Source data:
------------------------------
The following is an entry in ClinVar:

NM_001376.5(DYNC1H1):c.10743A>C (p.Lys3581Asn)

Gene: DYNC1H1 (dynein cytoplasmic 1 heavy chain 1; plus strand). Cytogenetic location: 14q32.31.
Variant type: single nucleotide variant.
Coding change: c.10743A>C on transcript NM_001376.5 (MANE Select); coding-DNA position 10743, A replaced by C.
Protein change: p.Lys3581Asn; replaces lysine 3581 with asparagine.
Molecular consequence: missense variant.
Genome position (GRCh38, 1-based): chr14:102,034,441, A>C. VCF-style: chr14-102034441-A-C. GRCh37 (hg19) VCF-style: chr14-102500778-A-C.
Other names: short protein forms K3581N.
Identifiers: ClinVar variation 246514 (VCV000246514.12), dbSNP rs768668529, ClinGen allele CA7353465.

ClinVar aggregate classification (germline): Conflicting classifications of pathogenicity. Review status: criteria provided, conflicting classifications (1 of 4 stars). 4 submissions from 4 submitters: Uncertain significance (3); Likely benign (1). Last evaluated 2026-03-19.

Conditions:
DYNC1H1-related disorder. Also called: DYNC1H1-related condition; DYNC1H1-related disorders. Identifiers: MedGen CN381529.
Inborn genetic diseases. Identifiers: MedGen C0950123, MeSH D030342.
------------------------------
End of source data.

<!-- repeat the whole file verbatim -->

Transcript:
The following is an entry in ClinVar:

NM_001376.5(DYNC1H1):c.10743A>C (p.Lys3581Asn)

Gene: DYNC1H1 (dynein cytoplasmic 1 heavy chain 1; plus strand). Cytogenetic location: 14q32.31.
Variant type: single nucleotide variant.
Coding change: c.10743A>C on transcript NM_001376.5 (MANE Select); coding-DNA position 10743, A replaced by C.
Protein change: p.Lys3581Asn; replaces lysine 3581 with asparagine.
Molecular consequence: missense variant.
Genome position (GRCh38, 1-based): chr14:102,034,441, A>C. VCF-style: chr14-102034441-A-C. GRCh37 (hg19) VCF-style: chr14-102500778-A-C.
Other names: short protein forms K3581N.
Identifiers: ClinVar variation 246514 (VCV000246514.12), dbSNP rs768668529, ClinGen allele CA7353465.

ClinVar aggregate classification (germline): Conflicting classifications of pathogenicity. Review status: criteria provided, conflicting classifications (1 of 4 stars). 4 submissions from 4 submitters: Uncertain significance (3); Likely benign (1). Last evaluated 2026-03-19.

Conditions:
DYNC1H1-related disorder. Also called: DYNC1H1-related condition; DYNC1H1-related disorders. Identifiers: MedGen CN381529.
Inborn genetic diseases. Identifiers: MedGen C0950123, MeSH D030342.